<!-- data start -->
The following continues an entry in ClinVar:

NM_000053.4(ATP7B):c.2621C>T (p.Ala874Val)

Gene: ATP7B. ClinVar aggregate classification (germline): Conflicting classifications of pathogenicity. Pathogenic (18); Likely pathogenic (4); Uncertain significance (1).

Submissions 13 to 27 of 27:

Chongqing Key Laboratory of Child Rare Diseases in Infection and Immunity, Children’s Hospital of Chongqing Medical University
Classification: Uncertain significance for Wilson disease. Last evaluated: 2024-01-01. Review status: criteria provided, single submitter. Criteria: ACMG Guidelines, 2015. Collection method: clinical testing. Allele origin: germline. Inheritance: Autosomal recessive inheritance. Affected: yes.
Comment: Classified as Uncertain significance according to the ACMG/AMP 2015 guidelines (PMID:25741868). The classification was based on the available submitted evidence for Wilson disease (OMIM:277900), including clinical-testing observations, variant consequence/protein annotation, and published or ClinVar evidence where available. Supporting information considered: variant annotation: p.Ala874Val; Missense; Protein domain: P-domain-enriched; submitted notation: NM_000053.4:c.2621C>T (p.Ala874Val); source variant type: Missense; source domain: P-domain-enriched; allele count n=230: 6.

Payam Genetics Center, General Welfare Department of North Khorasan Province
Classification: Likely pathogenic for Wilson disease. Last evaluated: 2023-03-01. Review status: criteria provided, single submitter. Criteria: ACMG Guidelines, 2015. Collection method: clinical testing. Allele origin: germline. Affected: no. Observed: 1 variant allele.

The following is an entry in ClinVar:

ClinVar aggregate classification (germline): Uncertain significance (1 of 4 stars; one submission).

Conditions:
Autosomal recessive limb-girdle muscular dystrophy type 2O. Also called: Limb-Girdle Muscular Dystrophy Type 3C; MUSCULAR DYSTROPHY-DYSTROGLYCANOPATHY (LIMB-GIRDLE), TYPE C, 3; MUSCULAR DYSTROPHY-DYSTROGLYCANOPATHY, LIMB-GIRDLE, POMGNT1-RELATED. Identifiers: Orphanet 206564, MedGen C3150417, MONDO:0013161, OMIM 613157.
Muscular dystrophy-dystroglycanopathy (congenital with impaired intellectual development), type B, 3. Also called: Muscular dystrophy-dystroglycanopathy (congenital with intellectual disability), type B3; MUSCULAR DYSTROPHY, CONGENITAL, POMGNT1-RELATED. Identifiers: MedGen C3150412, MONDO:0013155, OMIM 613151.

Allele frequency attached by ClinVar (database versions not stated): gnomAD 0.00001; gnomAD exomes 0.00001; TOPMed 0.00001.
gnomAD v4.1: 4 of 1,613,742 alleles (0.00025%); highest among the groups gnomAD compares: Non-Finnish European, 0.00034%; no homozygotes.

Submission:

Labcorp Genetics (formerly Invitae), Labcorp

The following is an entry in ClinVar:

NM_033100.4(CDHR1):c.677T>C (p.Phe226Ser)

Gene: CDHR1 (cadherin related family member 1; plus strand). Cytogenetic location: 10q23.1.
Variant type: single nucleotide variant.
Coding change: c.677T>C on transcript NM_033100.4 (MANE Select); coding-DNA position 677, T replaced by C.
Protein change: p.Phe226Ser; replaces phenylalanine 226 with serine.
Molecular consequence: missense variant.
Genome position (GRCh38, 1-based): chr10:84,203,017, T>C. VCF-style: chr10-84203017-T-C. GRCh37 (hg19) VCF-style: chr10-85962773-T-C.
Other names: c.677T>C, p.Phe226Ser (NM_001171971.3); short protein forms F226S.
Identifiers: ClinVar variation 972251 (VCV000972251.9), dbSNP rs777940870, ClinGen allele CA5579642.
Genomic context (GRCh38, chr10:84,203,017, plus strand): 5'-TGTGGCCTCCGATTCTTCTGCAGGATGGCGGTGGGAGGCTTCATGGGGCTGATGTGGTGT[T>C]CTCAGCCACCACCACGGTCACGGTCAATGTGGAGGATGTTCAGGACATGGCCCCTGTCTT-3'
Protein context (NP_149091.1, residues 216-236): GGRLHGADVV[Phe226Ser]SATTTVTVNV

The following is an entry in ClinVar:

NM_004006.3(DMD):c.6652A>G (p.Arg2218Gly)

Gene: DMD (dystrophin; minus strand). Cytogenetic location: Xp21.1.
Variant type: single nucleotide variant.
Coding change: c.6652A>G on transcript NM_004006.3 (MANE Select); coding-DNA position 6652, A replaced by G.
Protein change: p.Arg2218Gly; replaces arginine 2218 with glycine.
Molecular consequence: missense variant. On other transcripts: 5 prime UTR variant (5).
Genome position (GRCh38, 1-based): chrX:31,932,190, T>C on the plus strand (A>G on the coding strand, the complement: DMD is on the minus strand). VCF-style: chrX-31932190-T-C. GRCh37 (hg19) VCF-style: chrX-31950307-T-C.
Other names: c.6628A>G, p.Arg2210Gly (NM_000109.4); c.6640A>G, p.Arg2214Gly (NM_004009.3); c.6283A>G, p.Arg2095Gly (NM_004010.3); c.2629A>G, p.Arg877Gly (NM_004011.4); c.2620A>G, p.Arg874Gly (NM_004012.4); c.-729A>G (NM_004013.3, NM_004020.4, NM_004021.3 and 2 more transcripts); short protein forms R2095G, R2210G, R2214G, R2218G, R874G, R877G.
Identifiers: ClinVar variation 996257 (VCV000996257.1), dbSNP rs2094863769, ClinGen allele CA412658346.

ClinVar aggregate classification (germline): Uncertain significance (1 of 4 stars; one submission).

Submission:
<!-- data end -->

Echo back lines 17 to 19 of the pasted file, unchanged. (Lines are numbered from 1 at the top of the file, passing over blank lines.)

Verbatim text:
Submission:

Labcorp Genetics (formerly Invitae), Labcorp

The following is an entry in ClinVar: